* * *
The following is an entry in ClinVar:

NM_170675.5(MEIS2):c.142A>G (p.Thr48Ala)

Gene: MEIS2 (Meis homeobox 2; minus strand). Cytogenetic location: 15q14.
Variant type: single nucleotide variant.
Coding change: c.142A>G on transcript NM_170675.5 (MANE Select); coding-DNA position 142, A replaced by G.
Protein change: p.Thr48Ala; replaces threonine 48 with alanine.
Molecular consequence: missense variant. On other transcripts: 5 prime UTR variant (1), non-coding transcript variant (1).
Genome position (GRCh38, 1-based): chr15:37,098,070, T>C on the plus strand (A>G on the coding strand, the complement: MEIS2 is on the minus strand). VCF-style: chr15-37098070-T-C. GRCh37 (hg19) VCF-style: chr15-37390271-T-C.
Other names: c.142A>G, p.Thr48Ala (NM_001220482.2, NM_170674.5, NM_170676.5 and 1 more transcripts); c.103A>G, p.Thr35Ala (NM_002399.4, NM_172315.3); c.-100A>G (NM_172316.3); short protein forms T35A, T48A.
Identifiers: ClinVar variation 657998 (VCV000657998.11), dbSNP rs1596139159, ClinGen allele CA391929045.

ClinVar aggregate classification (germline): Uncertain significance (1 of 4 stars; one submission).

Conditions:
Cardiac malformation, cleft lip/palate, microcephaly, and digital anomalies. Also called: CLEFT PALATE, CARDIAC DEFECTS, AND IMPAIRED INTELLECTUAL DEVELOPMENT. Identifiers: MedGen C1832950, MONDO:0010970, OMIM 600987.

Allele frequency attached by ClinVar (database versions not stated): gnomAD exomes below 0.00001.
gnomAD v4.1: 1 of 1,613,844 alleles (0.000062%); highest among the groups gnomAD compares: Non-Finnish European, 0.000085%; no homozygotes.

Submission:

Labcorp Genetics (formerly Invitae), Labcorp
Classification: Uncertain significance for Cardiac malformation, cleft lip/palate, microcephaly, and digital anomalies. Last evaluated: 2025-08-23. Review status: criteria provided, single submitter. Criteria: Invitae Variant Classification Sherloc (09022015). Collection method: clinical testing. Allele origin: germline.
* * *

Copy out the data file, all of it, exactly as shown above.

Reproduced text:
The following is an entry in ClinVar:

NM_170675.5(MEIS2):c.142A>G (p.Thr48Ala)

Gene: MEIS2 (Meis homeobox 2; minus strand). Cytogenetic location: 15q14.
Variant type: single nucleotide variant.
Coding change: c.142A>G on transcript NM_170675.5 (MANE Select); coding-DNA position 142, A replaced by G.
Protein change: p.Thr48Ala; replaces threonine 48 with alanine.
Molecular consequence: missense variant. On other transcripts: 5 prime UTR variant (1), non-coding transcript variant (1).
Genome position (GRCh38, 1-based): chr15:37,098,070, T>C on the plus strand (A>G on the coding strand, the complement: MEIS2 is on the minus strand). VCF-style: chr15-37098070-T-C. GRCh37 (hg19) VCF-style: chr15-37390271-T-C.
Other names: c.142A>G, p.Thr48Ala (NM_001220482.2, NM_170674.5, NM_170676.5 and 1 more transcripts); c.103A>G, p.Thr35Ala (NM_002399.4, NM_172315.3); c.-100A>G (NM_172316.3); short protein forms T35A, T48A.
Identifiers: ClinVar variation 657998 (VCV000657998.11), dbSNP rs1596139159, ClinGen allele CA391929045.

ClinVar aggregate classification (germline): Uncertain significance (1 of 4 stars; one submission).

Conditions:
Cardiac malformation, cleft lip/palate, microcephaly, and digital anomalies. Also called: CLEFT PALATE, CARDIAC DEFECTS, AND IMPAIRED INTELLECTUAL DEVELOPMENT. Identifiers: MedGen C1832950, MONDO:0010970, OMIM 600987.

Allele frequency attached by ClinVar (database versions not stated): gnomAD exomes below 0.00001.
gnomAD v4.1: 1 of 1,613,844 alleles (0.000062%); highest among the groups gnomAD compares: Non-Finnish European, 0.000085%; no homozygotes.

Submission:

Labcorp Genetics (formerly Invitae), Labcorp
Classification: Uncertain significance for Cardiac malformation, cleft lip/palate, microcephaly, and digital anomalies. Last evaluated: 2025-08-23. Review status: criteria provided, single submitter. Criteria: Invitae Variant Classification Sherloc (09022015). Collection method: clinical testing. Allele origin: germline.